Samantha Kinghorn on a return to sprinting and the importance of the School Games
By Gemma-Louise Stevenson
Last Updated: 09/09/18 10:18pm
Bungee jumping, skydiving and swimming the Great Barrier Reef - Great Britain's Samantha Kinghorn has certainly not shied away from any opportunity to experience more of the adrenaline rushes she loves since competing in the 1500m and marathon finals at this year's Commonwealth Games.
Last weekend saw her return to her comfort zone of short-distances and sprinting, heading to Coventry and the athletics track to take on her first 100m since the 2017 World Championships.
Kinghorn's first taste of the Commonwealth Games competition just four years ago in Glasgow saw her switch to long-distance in order to compete on the Gold Coast in 2018, going for glory in the 200m, 400m and 800m - a discipline she is keen to return to for good.
"I'm definitely back to sprinting," she told Sky Sports.
"It's my first time competing in all of these distances since London last year and so I have no idea what to expect.
"I'm working towards the next World Championships which are over a year away so I've got ages but I'm just doing a little test to see where I am after some time focusing on the longer distances.
"The 100m, for example, is all about the power, move your arms as fast as you can, whereas the marathon was just 'keep going, just keep going' but they're both tough distances in their own ways.
"I'm excited though to be able to get on the track and see the finish line again when I'm at the start line and actually stop at that finish line."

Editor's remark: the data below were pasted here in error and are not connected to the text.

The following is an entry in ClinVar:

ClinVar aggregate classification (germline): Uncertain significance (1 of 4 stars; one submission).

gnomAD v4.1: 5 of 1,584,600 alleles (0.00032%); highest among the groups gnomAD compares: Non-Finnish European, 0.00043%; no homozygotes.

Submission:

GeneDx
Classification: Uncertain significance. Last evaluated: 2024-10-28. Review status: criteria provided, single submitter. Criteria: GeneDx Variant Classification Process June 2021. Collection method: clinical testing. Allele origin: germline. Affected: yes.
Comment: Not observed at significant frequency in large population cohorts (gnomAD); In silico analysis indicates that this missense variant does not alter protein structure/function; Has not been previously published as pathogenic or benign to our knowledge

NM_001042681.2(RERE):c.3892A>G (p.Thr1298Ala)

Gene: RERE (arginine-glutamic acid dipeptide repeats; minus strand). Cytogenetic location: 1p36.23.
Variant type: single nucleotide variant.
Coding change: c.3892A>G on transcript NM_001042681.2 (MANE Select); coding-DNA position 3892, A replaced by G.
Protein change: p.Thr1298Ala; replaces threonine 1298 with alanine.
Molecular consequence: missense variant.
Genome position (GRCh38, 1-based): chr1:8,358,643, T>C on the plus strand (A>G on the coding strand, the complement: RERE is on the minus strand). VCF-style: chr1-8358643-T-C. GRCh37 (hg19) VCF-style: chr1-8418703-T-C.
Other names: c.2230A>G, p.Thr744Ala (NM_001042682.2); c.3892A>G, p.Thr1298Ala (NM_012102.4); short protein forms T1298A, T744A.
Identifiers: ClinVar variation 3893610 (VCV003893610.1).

However, before heading back to the track herself she returned to the place where she first put on her Scotland vest, The National School Games Finals.
The four-day multi-sport event, run by the Youth Sport Trust, was held at Loughborough University at the weekend and featured over 1,400 of the most talented athletes aged between 12 and 18 from across the UK competing across 11 different sports.
Kinghorn, one of several high-profile athletes in attendance, was excited to be back where it all began for her to support the next generation of British athletics talent.
"It's nice to see all of these kids as excited as I was when I was competing here," the double world champion said.
"From such a young age to be able to come and get used to the whole multi-sport environment is an amazing opportunity for them and my experiences here definitely prepared me for Commonwealth and Paralympic competition.
"You turn up in the halls on the first day and you're sharing with somebody you've probably never met and your kit is on the bed waiting for you and it's so exciting."
Outside of the competition arena, another aspect of the School Games, which Kinghorn is full of praise for, is the athlete education opportunities, particularly the emphasis on clean sport and the introduction to anti-doping procedures.
"I think it's good to learn about drugs in sport and very often these young athletes starting out have only seen information about it on television and it's consistently a negative thing," she said.
"But for them to have the opportunity to start to understand the process from a young age and also start to gain respect for themselves and learn to be careful about what they put into their bodies is important.
"As they go up the rankings they are going to start getting tested and to have the chance to see what it's all about will prepare them for what's to come in the future."